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ECOnomy and ECOlogy and Occupy

January 23, 2015 By: Theoblogical Category: ecotheology, Occupy Theology, OWS, People's Climate

Since reading Naomi Klein’s This Changes Everything: Capitalism vs The Climate,  I have been captured by the gravity of the issue of the Climate Crisis.  Just as with the beginnings of the Occupy Wall Street movement (and for some time before that,  about when the “Arab Spring” happenings were being broadcast around the world and on the Internet),  I was struck with the somewhat embarrassing realization that the fate of the earth itself was at stake (at the very least,  as an inhabitable place for the human race),  and that the Church in America (and elsewhere)  was not offering up much for us to truly enter in to the gravity of this moment.  As it did with the Occupy movement,  there were scant few visible conversations in new and traditional church media re: the climate crisis, just as there had been equally scant conversations re: income inequality,  the issue which had been thrust onto the national stage by the movement and the media coverage of it.

The Climate crisis has been building for years,  but it has really come to roost in American politics since global warming hit the big top of the national spotlight in 1989 when James Hansen of NASA published a widely circulated and reported paper on the topic,  and what it could mean.  Since then,  we’ve seen predictions and forecasts come true years or decades early,  as some of these warnings about trends and their consequences have already started manifesting themselves.  I had read Gore’s “Earth in the Balance: Ecology and The Human Spirit” (1992) and seen his presentation, “An Inconvenient Truth”, in movie form.  I have always considered myself,  especially since those days,  an “environmentalist” (although not much of an activist).  That was largely due to the fact that the science and the dire consequences of ignoring what that science has been telling us,  had not sunk in.  It hadn’t HIT ME.  That changed with Naomi’s book.

I immediately launched into a consideration of how it had happened,  once again,  that the church was not where it should have been: on the “forefront” of the public awareness of this “mother of all justice issues.”  Of course,  as usual,  the church was too busy being careful and politically correct,  and culturally accommodated to the prevailing winds of politics and American philosophy (which is dominated by neo-liberal capitalism).

For America, this goes back to the dawn of the Industrial Revolution.  And for the church,  it goes back to the beginning;  where the initial narratives of the Good News began with Creation and culminated in Jesus’ proclamation of the Kingdom of God;  a “Kingdom” that Jesus taught us to pray would come “on Earth,  as it is in heaven”.  In other words,  the Biblical narrative is quintessentially EARTHY and ECO-centered.  The most popular literary form in the Bible (and many other theological and religious texts and Holy Writings)  is that of apocalypse,  and that form is dominated by earth-bound imagery.  Seems the very foundation and location of all of Salvation History is THIS EARTH.  And there’s something ARCHETYPAL and deeply rooted in us about that message.  Which makes it probable that this is one way in which the Biblical message is so powerful,  and why Biblical writers (and Jesus) made use of earth-bound stories and dramas about the trevails and groanings of the earth.  Paul wrote of how “In Christ everything is bound together” (did he have some archetypal sense of what we know know scientifically as genetics and DNA and how not only creatures like ourselves but also the very universe is “hung together” by those strands?)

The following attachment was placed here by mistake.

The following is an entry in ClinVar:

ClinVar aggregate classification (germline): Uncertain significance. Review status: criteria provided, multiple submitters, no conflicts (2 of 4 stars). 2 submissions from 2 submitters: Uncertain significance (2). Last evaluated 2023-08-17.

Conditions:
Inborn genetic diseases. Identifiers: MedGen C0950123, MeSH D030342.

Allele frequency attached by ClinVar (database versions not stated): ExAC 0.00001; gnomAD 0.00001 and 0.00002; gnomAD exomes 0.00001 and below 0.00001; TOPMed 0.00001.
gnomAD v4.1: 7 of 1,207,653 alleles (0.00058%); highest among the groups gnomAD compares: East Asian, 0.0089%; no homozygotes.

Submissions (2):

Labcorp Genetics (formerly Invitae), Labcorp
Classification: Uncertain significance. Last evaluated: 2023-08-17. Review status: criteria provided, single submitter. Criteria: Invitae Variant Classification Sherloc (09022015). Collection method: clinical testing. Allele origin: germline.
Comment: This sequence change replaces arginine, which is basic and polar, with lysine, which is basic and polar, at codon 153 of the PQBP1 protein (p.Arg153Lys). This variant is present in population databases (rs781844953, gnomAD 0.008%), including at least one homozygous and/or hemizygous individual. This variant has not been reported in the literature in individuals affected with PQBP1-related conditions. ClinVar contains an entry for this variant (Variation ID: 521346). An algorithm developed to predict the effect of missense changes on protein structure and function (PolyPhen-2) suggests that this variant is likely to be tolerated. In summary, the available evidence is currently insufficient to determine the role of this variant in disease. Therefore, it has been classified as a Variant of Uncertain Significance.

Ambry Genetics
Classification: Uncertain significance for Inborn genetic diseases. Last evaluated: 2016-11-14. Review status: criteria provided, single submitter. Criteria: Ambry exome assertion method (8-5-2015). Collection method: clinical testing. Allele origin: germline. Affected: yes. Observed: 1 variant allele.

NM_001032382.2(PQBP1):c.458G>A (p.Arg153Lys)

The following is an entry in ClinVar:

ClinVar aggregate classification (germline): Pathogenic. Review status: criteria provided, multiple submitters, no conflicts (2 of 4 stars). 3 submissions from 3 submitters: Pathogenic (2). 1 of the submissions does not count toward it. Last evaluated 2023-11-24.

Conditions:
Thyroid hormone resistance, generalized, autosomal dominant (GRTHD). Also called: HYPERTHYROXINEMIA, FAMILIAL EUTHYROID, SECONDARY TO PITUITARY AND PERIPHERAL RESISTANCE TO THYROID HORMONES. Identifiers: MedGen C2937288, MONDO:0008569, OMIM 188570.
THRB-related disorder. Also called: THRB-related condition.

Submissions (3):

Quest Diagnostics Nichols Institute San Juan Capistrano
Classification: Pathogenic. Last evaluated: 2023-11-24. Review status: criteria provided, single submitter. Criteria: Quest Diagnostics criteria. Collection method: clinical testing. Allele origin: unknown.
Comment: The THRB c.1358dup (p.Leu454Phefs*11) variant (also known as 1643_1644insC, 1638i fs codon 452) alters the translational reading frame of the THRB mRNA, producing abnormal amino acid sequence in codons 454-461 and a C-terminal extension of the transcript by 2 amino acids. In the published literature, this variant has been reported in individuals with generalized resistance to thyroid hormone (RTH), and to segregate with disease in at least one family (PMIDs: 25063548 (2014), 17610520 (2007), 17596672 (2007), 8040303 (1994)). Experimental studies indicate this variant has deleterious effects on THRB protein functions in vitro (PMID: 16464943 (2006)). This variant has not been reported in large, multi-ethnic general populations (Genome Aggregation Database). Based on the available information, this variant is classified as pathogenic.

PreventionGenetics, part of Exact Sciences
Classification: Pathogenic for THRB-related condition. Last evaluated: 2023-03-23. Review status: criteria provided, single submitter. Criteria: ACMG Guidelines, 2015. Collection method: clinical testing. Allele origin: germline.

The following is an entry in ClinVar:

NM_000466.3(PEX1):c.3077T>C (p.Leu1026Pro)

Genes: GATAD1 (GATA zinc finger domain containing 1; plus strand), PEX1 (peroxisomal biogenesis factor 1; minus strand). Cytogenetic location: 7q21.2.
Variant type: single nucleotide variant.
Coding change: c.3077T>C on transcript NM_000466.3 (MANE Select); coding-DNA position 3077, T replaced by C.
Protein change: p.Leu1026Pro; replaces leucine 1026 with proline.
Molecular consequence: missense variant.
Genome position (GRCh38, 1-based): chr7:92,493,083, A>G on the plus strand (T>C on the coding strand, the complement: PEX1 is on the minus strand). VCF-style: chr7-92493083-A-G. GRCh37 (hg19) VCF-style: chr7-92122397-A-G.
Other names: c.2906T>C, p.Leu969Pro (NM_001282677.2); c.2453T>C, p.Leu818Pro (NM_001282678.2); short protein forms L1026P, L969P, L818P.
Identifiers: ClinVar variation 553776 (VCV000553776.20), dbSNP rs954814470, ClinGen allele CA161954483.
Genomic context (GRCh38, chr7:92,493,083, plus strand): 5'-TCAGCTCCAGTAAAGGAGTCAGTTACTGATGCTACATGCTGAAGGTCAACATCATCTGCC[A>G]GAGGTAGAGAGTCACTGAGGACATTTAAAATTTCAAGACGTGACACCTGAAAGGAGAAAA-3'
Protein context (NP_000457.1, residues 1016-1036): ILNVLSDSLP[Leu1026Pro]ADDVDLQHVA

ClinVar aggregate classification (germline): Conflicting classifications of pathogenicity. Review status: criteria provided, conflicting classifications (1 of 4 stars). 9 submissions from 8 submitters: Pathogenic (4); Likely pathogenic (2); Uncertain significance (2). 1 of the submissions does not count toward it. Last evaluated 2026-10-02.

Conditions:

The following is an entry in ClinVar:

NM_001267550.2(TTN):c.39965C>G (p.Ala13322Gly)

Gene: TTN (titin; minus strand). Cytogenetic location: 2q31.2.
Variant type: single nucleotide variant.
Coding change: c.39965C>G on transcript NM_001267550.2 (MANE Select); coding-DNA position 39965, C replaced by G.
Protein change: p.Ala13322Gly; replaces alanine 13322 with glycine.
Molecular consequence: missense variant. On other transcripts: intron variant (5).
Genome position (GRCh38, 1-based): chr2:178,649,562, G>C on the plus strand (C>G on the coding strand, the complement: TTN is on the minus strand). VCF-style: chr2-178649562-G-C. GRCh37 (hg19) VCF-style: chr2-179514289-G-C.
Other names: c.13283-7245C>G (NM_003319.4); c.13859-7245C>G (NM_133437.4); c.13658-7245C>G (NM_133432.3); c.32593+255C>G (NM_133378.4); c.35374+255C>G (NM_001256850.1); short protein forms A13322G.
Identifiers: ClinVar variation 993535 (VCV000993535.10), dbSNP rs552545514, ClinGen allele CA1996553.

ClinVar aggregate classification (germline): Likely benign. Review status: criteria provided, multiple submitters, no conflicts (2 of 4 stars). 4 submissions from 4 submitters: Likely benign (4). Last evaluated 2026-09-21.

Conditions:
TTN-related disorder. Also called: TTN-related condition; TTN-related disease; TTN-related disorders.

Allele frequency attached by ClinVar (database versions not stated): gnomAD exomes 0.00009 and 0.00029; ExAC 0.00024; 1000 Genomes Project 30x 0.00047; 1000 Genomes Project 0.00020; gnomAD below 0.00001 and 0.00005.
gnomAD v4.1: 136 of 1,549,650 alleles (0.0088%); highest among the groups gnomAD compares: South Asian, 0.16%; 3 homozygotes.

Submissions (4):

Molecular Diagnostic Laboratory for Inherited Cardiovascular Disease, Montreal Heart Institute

Larry Rasmussen’s “Earth Honoring Faith” is a wonderful theology book that painstakingly and eloquently expresses this.  I found it at Vanderbilt Divinity School Library,  and ended up buying the Kindle version.  It ought to be a basic book of theology for EcoTheology 101,  and the ideas included in every THEOLOGY 101 book (which not only Seminaries need to teach but also churches and pastors and Sunday School teachers).  It is , in itself,  a revolutionary idea because it would immediately pose a threat to any civilization which sees itself as dependent on the very energies which ravage the ecosystem and the neighborhoods of OTHERS detached from and invisible to our way of life.  As usual,  the powerful appropriate for themselves whatever resources they deem crucial and leave the “waste” and by-product to be borne by people who generally had nothing to so with their acquisition and plunder,  not to mention,  their “benefits”.  But “benefits” which are,  even for us who “enjoy” them,  limited and very much NON-infinite,  whatever our cultural modus-operandi might tell us.

I just saw , over Christmas holiday,  the movie musical “Into the Woods”,  and one line (or in this case, lyric)  really stuck with me.  “Careful the tale you tell;  That is the spell”.  The movie featured a witch who cast a spell on various people,  and it became the predominate occupation of their lives to deal with that spell.  The same goes for our cultural narratives,  which often skew us away from and obscure the Biblical narratives.  The stories which obscure are “spells” which distort;  which separate us from the realities of the Kingdom of God.  In our Western dominated , “Gnostic/Greek” dualisms,  we have become estranged from nature and from the real cosmos,  which is the ecosystem.   The church needs to help our culture and its people recover our connections to and dependence on that ecosystem.  It is then when we recover that proper groundedness (there’s that “earth”-y theme again);   that we are in an ECOsystem that encourages ECOnomy*;  that word we have always associated with money and commerce,  becomes something much more encompassing and whole;  something that suggests (no, REVEALS)  that everything is connected.